In “Long Way Off” and “Aye,” Fender again turns his focus on politics, but unlike his previous album, where he shouted about Brexit, privileged whites and liberal arrogance, he doesn’t lean on black or white thinking, but settles somewhere in the gray. “​​I’m quite automatically left-wing and liberal and whatever,” Fender says of his new perspective, adding that it came by way of “being annoyed at my own camp.” Despite his diatribes on the human condition, judging by his current lyricism and self-effacing nature, it seems the person he’s giving the hardest time to is himself. “I was just a fucking kid who was angry at the world,” Fender says of the political slant of songs that made up his first album Hypersonic Missiles, adding that’s what happens when “you give a 23-year-old kid a record deal and he’s a little woke idiot.” But even when he’s making a statement, or revisiting the dark topic of male suicide, like in the album’s epilogue, “The Dying Light”, there’s still a fair measure of hope.

It’s worth noting that the industry would likely accept radio-friendly pop songs from Fender, or at least ones that don’t broach topics like societal unrest, suicide, and “White Privilege.” But the reason he won’t write those songs is simple. “You got to sing them every night. There are songs from the first album, which I’m not really keen on,” he shares before I interrupt to ask which one. “‘Call Me Lover,’” he confirms with a shake of his head. “I hate that song. I wrote it when I was like 19, and it’s a pop song, and I’ve never played it, because if I play it I’m gonna have to play it every night. So I just make sure that whatever I write now, I’m going to be happy to sing for two years solid.”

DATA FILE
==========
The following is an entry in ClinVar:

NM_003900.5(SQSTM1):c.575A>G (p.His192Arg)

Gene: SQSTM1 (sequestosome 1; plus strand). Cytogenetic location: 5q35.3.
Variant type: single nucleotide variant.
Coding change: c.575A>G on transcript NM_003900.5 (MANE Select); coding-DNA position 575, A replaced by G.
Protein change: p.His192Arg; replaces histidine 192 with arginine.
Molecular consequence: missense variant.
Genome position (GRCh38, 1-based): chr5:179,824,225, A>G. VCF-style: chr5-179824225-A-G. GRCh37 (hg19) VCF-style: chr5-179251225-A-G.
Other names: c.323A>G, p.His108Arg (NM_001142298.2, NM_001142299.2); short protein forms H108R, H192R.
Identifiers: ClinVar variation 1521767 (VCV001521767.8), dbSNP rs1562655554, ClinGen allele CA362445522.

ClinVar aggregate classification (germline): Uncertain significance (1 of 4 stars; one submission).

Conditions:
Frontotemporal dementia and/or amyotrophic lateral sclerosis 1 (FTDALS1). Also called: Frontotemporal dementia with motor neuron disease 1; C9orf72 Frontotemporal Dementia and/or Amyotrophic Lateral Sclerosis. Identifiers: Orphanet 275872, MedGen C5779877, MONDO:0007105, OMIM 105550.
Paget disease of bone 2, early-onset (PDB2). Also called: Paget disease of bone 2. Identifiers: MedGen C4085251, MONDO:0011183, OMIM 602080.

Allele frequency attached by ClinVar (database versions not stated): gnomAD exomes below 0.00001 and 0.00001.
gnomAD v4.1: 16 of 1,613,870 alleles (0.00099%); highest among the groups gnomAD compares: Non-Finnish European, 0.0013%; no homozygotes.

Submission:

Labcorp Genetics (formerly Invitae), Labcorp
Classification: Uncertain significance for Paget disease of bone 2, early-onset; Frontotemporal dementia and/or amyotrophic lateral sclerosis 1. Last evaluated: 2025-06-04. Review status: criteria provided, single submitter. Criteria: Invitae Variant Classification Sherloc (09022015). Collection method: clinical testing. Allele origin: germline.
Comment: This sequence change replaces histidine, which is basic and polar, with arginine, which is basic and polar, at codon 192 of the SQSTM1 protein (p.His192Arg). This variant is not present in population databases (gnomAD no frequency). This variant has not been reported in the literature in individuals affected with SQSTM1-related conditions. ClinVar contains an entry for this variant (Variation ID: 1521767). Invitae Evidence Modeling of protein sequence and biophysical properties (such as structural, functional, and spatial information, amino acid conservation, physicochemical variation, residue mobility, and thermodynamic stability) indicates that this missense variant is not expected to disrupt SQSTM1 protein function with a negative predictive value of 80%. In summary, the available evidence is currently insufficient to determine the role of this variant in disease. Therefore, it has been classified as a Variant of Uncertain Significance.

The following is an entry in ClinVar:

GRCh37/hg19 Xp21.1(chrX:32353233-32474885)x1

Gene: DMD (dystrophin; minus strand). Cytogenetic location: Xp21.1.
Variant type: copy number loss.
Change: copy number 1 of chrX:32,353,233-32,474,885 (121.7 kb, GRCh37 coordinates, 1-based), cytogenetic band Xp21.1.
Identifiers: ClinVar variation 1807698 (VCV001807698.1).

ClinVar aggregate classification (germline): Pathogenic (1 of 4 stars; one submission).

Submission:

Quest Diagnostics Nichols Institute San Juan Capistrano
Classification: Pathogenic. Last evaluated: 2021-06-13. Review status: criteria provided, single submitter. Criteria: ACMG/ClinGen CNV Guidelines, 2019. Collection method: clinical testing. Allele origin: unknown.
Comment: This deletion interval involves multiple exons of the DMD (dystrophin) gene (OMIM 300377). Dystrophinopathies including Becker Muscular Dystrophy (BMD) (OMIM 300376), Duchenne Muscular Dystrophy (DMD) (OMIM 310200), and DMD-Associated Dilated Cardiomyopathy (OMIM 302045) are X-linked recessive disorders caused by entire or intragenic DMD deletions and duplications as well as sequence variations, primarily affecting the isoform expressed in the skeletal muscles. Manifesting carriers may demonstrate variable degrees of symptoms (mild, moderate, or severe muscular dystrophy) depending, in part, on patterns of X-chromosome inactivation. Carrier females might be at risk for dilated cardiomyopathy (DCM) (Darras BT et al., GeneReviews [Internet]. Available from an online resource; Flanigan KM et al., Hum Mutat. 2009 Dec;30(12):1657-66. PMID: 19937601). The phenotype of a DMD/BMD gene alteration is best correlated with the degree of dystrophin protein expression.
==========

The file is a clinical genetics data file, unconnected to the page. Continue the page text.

Sam Fender
(Credit: Jack Whitefield)


Though he doesn’t shy away from any topic, Fender is keenly aware of how his words might be twisted, relaying that the most divisive parts of his interviews are often reworked into headlines. This may explain why at one point during our interview, he stopped himself before referring to Piers Morgan by a particularly unflattering adjective, instead shifting the conversation to his frustration over cancel culture being “completely devoid of redemption.” Two years ago while discussing his admiration for the Boss during the premiere of Springsteen’s film, Western Stars, Fender said he couldn’t compare himself to Bruce, before referring to himself as the quote, “shit version of Springsteen.” The next day, a Sky News headline read “Sam Fender Says Springsteen Comparisons Are Stupid.” It’s not the first, or likely last, time it’ll happen. “I said to a journalist once, I’m going to move to America for a bit and do some recording in New York and the headline was ‘Sam Fender’s Going To Quit The UK In Favor Of US Chart Success,’” Fender says, taking a moment before deadpanning, “just quit the country completely.”

Fender does, however, plan to record in New York next year, something he intended to do at Electric Lady Studios before the pandemic changed his plans. But, in spite of what headlines may insinuate, it seems one of the draws of America may not be fame, but anonymity. “Over here we sold like 86,000 tickets in a day for the tour, it’s gone ballistic, all these big arenas,” Fender says, furrowing his brow, appearing to shift from excitement to overwhelm. “I can’t go anywhere in my hometown. I can’t walk anywhere in London without selfies constantly, it’s gone mental. That’s part of the reason why I want to move to New York, because nobody knows me.”